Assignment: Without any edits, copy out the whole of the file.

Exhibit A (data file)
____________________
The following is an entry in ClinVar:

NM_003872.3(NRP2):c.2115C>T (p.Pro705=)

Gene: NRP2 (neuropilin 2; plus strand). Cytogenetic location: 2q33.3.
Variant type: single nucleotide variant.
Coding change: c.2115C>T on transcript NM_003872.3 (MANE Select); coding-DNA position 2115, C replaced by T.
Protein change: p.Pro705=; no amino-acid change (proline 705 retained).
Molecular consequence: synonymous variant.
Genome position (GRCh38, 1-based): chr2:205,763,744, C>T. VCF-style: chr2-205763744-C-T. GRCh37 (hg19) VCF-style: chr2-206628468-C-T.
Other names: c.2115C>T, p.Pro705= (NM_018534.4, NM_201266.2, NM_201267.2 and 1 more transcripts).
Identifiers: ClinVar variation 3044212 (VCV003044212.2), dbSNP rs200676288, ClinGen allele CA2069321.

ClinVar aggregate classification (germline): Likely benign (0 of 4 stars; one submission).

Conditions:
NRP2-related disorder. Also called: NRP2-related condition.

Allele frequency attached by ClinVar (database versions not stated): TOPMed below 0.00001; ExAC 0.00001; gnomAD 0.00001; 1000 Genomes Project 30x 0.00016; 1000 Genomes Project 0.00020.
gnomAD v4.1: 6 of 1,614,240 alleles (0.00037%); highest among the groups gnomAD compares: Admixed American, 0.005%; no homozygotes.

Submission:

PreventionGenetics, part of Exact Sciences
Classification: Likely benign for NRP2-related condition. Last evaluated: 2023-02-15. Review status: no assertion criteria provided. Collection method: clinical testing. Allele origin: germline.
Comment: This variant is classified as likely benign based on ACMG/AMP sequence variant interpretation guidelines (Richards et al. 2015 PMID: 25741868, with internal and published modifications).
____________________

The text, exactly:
The following is an entry in ClinVar:

NM_003872.3(NRP2):c.2115C>T (p.Pro705=)

Gene: NRP2 (neuropilin 2; plus strand). Cytogenetic location: 2q33.3.
Variant type: single nucleotide variant.
Coding change: c.2115C>T on transcript NM_003872.3 (MANE Select); coding-DNA position 2115, C replaced by T.
Protein change: p.Pro705=; no amino-acid change (proline 705 retained).
Molecular consequence: synonymous variant.
Genome position (GRCh38, 1-based): chr2:205,763,744, C>T. VCF-style: chr2-205763744-C-T. GRCh37 (hg19) VCF-style: chr2-206628468-C-T.
Other names: c.2115C>T, p.Pro705= (NM_018534.4, NM_201266.2, NM_201267.2 and 1 more transcripts).
Identifiers: ClinVar variation 3044212 (VCV003044212.2), dbSNP rs200676288, ClinGen allele CA2069321.

ClinVar aggregate classification (germline): Likely benign (0 of 4 stars; one submission).

Conditions:
NRP2-related disorder. Also called: NRP2-related condition.

Allele frequency attached by ClinVar (database versions not stated): TOPMed below 0.00001; ExAC 0.00001; gnomAD 0.00001; 1000 Genomes Project 30x 0.00016; 1000 Genomes Project 0.00020.
gnomAD v4.1: 6 of 1,614,240 alleles (0.00037%); highest among the groups gnomAD compares: Admixed American, 0.005%; no homozygotes.

Submission:

PreventionGenetics, part of Exact Sciences
Classification: Likely benign for NRP2-related condition. Last evaluated: 2023-02-15. Review status: no assertion criteria provided. Collection method: clinical testing. Allele origin: germline.
Comment: This variant is classified as likely benign based on ACMG/AMP sequence variant interpretation guidelines (Richards et al. 2015 PMID: 25741868, with internal and published modifications).